2020 Tour de France Travel Packages
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2020 Tour de France Route
Tour de France 2020 starts from Nice, Côte d'Azur
Le Tour de France returns to the French Riviera in 2020, with the spectacle of the Grand Depart. In 2013, after visiting Corsica Le Tour entered the Metropolitan France with an epic time trial in Nice.
Orica Green-Edge claimed their first Grand Tour jersey in Nice, with Simon Gerrans. That same year, the team managed to move Darryl Impey into the overall lead also.
In a break from tradition, sprinters or time-trial specialists will not have it all their own way. Two exciting stages have already been announced, and feature great viewing opportunities and a number of climbs.
Make 2020 the year for treating yourself (or your partner) with a Tour de France cycling holiday. Our Grand Tour experiences make an ideal milestone celebration.
2019 Tour de France Trips
Dedicated cycling trips for experienced and social riders
Spectator only trips for cycling fans
Experienced Tour operator at Grand Tours
Grand Tours for 24 years
In 2019 we will have organised trips to the Grand Tours for an amazing 24 years, making us amongst the most experienced Tour Operators at Le Tour.
If you’ve ever stayed up late watching le Tour de France on TV and swooning over the imagery, there’s something special about being there live.
- From 7 Days to 25 Days
- Experience rider trips
- Social rider trips
- Spectator and non-rider trips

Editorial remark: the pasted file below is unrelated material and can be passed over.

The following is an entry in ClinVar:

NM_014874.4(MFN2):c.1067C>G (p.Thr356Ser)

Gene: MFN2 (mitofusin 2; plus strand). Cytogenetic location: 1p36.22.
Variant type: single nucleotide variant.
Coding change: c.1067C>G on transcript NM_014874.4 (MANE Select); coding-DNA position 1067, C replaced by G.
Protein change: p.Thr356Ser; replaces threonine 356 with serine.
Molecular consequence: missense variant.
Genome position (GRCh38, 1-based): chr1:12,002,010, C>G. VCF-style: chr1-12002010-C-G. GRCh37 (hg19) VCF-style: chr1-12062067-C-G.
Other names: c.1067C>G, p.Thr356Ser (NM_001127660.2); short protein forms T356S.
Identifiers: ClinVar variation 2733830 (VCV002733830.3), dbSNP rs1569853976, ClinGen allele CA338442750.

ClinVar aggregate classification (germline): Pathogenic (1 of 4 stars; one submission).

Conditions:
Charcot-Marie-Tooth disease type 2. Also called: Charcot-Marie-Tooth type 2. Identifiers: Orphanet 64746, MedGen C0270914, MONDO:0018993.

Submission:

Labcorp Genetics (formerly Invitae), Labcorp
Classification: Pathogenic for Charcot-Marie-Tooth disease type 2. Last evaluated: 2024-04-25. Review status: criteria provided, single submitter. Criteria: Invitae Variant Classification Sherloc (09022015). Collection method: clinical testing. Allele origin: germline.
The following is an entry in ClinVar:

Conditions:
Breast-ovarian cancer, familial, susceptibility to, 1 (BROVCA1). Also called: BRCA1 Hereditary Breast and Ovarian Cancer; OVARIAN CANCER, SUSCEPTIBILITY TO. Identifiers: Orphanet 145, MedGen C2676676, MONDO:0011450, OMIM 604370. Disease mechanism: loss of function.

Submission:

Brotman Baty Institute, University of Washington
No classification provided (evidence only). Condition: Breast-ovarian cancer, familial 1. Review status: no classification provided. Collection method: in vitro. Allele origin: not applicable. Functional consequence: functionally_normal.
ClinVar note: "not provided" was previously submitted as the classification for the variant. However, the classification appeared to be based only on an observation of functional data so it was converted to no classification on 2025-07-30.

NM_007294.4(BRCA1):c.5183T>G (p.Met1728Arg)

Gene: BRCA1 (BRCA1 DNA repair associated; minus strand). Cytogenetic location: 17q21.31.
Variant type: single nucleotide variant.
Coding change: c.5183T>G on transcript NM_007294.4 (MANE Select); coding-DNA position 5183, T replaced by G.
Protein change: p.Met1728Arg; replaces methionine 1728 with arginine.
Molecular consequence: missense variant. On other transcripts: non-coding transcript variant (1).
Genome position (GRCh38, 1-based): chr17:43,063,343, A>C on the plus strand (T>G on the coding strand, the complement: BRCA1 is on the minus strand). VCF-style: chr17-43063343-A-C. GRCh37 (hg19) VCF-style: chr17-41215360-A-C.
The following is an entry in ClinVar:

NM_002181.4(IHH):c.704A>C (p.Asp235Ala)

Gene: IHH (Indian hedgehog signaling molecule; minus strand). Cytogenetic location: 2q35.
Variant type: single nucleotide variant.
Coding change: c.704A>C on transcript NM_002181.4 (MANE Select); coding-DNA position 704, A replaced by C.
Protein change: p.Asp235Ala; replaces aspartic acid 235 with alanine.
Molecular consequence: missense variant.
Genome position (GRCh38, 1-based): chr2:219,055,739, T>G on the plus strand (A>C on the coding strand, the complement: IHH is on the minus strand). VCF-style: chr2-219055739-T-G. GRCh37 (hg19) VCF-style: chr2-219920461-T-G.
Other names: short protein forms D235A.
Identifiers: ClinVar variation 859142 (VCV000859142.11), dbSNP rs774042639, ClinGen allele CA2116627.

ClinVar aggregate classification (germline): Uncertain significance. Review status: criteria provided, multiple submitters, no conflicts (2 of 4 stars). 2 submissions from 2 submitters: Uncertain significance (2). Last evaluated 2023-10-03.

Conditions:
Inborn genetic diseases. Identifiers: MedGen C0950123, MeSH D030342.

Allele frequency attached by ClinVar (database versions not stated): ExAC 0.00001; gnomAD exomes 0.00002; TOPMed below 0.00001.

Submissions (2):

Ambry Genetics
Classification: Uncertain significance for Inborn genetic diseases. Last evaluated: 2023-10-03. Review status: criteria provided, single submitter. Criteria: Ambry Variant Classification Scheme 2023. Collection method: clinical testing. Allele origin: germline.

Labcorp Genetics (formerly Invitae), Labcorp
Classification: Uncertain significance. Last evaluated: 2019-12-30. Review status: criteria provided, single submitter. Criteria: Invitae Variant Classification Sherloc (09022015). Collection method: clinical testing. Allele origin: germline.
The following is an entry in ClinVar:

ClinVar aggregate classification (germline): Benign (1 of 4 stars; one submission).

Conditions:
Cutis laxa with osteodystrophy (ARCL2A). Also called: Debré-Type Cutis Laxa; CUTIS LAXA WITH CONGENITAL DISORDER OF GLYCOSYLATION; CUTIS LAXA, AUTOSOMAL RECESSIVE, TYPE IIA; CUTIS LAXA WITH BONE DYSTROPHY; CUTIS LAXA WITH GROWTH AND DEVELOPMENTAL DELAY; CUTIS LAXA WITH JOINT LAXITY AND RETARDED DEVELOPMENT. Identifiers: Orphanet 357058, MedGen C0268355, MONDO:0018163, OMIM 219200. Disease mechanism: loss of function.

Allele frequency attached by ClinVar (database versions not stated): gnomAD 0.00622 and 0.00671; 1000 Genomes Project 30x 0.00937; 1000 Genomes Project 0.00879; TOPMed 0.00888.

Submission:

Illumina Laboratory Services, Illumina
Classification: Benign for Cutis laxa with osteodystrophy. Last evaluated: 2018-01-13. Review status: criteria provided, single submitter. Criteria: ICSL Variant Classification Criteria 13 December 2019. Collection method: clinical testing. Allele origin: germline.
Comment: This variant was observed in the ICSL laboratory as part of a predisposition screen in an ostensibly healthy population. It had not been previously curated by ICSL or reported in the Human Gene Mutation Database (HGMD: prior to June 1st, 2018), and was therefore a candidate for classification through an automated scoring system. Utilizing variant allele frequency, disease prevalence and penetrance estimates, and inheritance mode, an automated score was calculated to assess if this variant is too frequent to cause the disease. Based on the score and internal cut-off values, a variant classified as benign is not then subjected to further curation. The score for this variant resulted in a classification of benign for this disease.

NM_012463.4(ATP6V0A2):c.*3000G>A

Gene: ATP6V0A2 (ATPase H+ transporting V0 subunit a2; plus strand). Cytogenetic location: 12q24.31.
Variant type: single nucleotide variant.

There is a trip for you. Select from our itineraries and experience the full gamut of Le Tour de France 2019.
We see the race at various stages such as watching a start, finish, epic climb and somewhere on route in a small French village. Reach beyond the normal tourist areas of France and celebrate Le Tour in a friendly French town.
2019 Tour de France Route
Grand Depart in Belgium discovering French Wine Regions
Tour de France 2019 starts in Brussels 50 years after Eddy Merckx won his first yellow jersey. The opening stage covers some of the Tour of Flanders roads followed by the team time trial through Brussels.
The Champagne and Alsace wine regions welcome the peloton into France. Riders have to negotiate several climbs through the challenging Vosges and the Central Massif, before the first rest day in Albi.
Pyrenees, a summit finish on Col du Tourmalet
Albi, the emerging French cycling destination hosts a stage start below the world’s largest brick cathedral. The race enters the Pyrenees with a very fast finish off the Col du Peyresourde and Hourquette d’Anzican.
There is a challenging time trial before a short mountain stage with a finish to Col du Tourmalet, the most summited climb in the Tour de France. The Ariege department hosts the tour again, with a new summit finish above Foix.
Riders have their final rest day in Nimes hosting the tour for 3 days.
French Alps, several passes over 2000m
Riders enter the Alps arriving in Gap in a stage that should set up a breakaway. The race follows a chain of classic climbs through the Alps, Col d’Izoard, Col du Galibier, Col d’Iseran. Stage 18 looks to be the toughest stage on paper.
The penultimate stage is in the Tarentaise Valley, finishing to the popular ski station of Val Thorens.
The traditional finish on the Champs-Elysees takes place on Sunday 28th July.